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  • Poggio dei Cavallari
  • Satricum
  • Satricum
  • Italy
  • Lazio
  • Provincia di Latina
  • Latina



  • The Italian Database is the result of a collaboration between:

    MIBAC (Ministero per i Beni e le Attività Culturali - Direzione Generale per i Beni Archeologici),

    ICCD (Istituto Centrale per il Catalogo e la Documentazione) and

    AIAC (Associazione Internazionale di Archeologia Classica).

  • AIAC_logo logo

Summary (English)

  • The University of Amsterdam continued its excavations in the urban area of ancient Satricum, concentrating on research within the Casale del Giglio estate, in the area of the Poggio dei Cavallari. The main objective was to examine the ancient structures of the so-called “via sacra” and associated buildings, and to check for the presence of other ancient remains in the excavation area.

    The investigations concentrated on area 3 – the westernmost part of Poggio dei Cavallari (Fig. 1). Here, several partially excavated trenches were reopened. Excavation continued in building B, trenches 344-347 in the south-western zone, and in trenches 314-314A in the north-eastern zone. The south-western excavation was extended along the west side to a width of 5 m (trenches 341-354); the north-eastern area was extended along the east side to a width of 2.50 m (trenches 307-307A). The intermediate trenches that were excavated in previous years were not reopened (316-321A, 323-328A, 330-335A, 337-342, 348-349).

    The excavations showed the walls of structure B continued to the west forming a rectangular room 4.20 × 5.60 m within building B. In depth excavation showed the walls were constructed to adapt to the substantial change in height of the sterile terrain to the north. For example, the room’s south wall was formed by a single course of large tufa blocks, while the north wall of the room, which also formed the north side of building B, presented three courses to a total height of 1.9 m. This difference in the level of the sterile terrain occurred at the beginning of a large natural depression in which Satricum’s main road was built. The road crosses excavation area 3 on a diagonal line. The lowest part of the depression was exposed at various points during previous seasons.

    A thick layer of sterile clay (c. 0.35 m) emerged in the trenches south of the new room, overlying natural. The clay was partially covered by a thick layer of large cobblestones mixed with large fragments of coarse ware pottery and tiles, interpreted as a floor surface, although badly disturbed by modern ploughing. The surface is dated to the mid Republican period, when the first colony was established at Satricum. The dating is based on the presence of pottery and tile with parallels in other contexts on the site datable to the 4th – 3rd centuries B.C. Moreover, it is clear that this was a later in date as it covered the remains of the archaic walls of building B. The surface continued outside the room to the north, sloping gradually towards the main road. A small sondage opened in the surface on the north side of the room, in trench 253, showed that the cobblestones rested on an artificial layer of sterile sand, which in turn covered a layer of red tiles. This phenomenon was documented in many other points along the exterior walls of the building and may perhaps be interpreted as a tile collapse from the original roof when building B was destroyed.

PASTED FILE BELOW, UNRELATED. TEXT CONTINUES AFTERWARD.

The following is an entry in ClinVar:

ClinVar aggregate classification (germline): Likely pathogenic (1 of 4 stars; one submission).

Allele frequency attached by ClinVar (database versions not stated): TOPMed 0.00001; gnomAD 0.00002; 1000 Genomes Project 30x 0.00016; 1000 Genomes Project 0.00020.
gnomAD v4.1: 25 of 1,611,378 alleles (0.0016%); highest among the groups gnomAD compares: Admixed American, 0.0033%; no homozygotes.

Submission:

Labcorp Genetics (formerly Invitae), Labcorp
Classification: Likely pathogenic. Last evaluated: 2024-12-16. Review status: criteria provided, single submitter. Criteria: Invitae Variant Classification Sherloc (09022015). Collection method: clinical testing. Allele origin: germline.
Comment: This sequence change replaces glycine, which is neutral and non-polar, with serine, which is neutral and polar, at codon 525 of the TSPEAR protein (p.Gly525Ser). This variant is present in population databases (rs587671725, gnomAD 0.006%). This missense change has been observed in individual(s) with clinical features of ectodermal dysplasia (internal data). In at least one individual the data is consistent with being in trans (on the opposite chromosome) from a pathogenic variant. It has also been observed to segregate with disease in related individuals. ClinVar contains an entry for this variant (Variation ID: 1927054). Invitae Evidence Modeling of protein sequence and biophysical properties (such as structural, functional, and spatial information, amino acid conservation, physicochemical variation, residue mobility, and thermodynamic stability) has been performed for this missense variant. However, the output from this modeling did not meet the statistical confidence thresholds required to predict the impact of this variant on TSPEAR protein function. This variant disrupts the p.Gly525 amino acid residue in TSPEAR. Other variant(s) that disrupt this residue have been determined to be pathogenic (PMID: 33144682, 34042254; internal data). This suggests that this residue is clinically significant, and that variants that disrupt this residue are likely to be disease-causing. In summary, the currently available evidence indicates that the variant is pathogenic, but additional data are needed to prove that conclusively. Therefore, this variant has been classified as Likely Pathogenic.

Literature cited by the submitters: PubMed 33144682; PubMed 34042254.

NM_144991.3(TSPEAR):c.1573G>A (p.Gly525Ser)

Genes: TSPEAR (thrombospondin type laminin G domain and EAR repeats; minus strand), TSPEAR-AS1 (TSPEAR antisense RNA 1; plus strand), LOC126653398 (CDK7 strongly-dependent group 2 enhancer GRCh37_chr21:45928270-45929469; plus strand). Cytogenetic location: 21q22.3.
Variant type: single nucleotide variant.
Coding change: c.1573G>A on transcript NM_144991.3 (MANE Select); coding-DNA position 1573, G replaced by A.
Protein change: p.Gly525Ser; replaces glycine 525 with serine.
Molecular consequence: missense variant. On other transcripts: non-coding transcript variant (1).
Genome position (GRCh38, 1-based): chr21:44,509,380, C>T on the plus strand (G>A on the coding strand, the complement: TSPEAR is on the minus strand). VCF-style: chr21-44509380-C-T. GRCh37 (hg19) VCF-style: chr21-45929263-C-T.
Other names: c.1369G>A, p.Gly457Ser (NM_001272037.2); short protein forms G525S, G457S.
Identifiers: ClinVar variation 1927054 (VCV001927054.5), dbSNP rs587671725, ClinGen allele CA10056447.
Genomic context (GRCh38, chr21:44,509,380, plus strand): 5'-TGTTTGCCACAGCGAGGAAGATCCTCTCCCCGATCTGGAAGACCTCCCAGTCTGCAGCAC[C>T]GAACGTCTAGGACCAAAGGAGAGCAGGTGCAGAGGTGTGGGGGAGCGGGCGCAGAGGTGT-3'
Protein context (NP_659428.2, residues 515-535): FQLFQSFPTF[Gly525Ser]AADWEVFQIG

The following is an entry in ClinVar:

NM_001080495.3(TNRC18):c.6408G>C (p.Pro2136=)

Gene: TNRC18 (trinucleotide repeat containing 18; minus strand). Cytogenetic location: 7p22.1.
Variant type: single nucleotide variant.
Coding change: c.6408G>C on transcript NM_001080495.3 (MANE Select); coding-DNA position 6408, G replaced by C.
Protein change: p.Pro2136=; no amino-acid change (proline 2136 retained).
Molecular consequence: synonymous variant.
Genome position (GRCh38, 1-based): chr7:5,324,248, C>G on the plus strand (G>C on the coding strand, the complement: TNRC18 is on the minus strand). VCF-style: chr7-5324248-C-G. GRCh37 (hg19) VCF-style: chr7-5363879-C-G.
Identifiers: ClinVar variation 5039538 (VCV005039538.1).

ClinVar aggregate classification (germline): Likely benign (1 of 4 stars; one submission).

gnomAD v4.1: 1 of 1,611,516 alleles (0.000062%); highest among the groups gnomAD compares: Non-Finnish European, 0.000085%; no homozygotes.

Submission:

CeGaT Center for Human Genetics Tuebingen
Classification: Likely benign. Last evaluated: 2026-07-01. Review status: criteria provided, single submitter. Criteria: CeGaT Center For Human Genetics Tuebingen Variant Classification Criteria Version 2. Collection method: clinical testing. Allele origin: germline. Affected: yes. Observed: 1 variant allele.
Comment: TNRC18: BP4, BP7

The 5th-4th century B.C. tombs identified in preceding years in the north-eastern part of the excavation area, known as Volsci, date to the most recent phase. So far 51 tombs have been excavated and a new one was partially investigated this season.
    Like the tombs examined thus far, this was an inhumation burial in an earth grave, the deceased inside a wooden coffin aligned east-west. The tomb group comprised five small vases: a jar with “bugna” decoration, two small jars and two high-footed cups. They were grouped beside the cranium, along the short side of the grave. A bronze object shaped like a stud pierced at the centre was also present; perhaps the head of a decorative nail or part of a “bulla”. Analysis of the skeletal remains suggests this was the grave of a young girl between 12 and 18 years of age.

    Excavations between the tombs in trench 314 revealed the first remains of the southern retaining wall for the main road. An important find, constituted by the lid of a funerary urn in white tufa, a so-called “pilozzo” dating to the 4th-3rd century B.C., was unfortunately out of context.

  • Marijke Gnade - AAC-Università di Amsterdam 



  • Martina Revello Lami - Università di Amsterdam, AAC
  • Desiré Steures - Università di Amsterdam
  • Loes Opgenhaffen - Università di Amsterdam, AAC
  • Ivan Kisjes – Università di Amsterdam

Research Body

  • Università di Amsterdam, ACASA

Funding Body

  • Azienda agricola ‘Casale del Giglio’


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